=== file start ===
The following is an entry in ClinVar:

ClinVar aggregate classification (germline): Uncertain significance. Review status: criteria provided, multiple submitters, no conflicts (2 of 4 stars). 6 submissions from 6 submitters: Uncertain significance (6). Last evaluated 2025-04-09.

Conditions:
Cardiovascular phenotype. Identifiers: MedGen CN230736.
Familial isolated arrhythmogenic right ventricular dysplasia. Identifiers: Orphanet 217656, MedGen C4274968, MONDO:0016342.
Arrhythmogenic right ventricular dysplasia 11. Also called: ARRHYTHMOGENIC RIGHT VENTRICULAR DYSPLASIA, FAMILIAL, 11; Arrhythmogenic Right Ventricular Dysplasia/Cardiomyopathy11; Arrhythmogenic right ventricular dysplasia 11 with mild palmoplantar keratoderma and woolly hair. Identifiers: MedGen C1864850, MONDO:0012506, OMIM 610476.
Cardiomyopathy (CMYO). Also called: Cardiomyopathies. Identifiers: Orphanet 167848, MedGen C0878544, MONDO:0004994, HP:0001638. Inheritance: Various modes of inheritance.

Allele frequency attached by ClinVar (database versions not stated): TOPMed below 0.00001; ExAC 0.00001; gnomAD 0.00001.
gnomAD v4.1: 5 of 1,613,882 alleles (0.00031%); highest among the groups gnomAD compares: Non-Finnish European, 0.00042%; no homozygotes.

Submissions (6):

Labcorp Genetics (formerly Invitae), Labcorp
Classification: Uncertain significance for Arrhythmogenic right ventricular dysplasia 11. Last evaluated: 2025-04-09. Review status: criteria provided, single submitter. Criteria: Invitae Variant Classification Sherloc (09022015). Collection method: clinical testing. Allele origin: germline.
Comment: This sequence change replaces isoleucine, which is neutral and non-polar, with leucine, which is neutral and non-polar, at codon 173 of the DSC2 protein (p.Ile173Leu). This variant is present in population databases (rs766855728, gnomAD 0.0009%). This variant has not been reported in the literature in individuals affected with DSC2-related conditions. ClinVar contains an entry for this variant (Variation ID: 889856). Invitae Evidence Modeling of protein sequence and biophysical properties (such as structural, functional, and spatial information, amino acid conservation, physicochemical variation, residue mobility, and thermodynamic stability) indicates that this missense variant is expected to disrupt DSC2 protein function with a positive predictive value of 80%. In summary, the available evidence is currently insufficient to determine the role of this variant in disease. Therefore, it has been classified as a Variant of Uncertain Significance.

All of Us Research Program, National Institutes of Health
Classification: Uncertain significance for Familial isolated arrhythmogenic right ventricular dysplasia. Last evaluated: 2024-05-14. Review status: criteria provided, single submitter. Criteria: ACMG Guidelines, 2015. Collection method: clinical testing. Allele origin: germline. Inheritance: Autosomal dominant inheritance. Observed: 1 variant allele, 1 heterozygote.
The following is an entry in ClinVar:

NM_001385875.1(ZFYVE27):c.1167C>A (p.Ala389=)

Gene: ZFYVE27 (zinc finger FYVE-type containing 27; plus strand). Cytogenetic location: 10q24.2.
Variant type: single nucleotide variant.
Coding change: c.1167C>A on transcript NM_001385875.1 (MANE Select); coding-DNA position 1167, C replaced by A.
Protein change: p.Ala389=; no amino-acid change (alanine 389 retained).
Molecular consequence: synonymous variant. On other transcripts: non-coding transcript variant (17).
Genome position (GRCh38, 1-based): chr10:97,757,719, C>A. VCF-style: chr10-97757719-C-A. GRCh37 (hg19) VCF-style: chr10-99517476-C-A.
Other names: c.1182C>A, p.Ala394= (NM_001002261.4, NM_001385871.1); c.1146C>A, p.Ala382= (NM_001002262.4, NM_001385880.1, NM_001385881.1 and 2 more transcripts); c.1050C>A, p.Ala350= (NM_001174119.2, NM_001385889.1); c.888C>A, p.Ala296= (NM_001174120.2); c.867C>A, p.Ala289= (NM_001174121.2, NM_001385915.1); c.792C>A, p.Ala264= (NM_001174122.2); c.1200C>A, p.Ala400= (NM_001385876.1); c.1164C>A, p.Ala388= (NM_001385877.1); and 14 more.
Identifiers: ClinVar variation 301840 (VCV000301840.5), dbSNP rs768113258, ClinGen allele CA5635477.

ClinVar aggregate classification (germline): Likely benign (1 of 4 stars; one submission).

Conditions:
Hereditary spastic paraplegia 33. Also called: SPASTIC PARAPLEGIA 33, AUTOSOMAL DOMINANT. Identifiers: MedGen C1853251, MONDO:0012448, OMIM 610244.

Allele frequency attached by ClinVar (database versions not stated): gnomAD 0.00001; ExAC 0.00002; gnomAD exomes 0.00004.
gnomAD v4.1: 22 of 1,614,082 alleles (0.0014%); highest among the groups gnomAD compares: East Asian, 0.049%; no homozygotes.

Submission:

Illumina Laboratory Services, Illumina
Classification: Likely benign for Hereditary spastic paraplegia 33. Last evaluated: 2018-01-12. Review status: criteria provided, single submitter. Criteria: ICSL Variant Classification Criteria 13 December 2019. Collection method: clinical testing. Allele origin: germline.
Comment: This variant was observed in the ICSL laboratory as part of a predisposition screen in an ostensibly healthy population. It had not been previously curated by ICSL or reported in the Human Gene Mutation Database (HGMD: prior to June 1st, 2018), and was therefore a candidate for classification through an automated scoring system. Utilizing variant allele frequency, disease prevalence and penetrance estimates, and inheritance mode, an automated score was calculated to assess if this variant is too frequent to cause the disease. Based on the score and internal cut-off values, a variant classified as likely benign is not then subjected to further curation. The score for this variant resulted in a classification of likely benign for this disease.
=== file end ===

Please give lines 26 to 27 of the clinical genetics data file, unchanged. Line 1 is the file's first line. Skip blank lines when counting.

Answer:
ClinVar aggregate classification (germline): Likely benign (1 of 4 stars; one submission).

Conditions: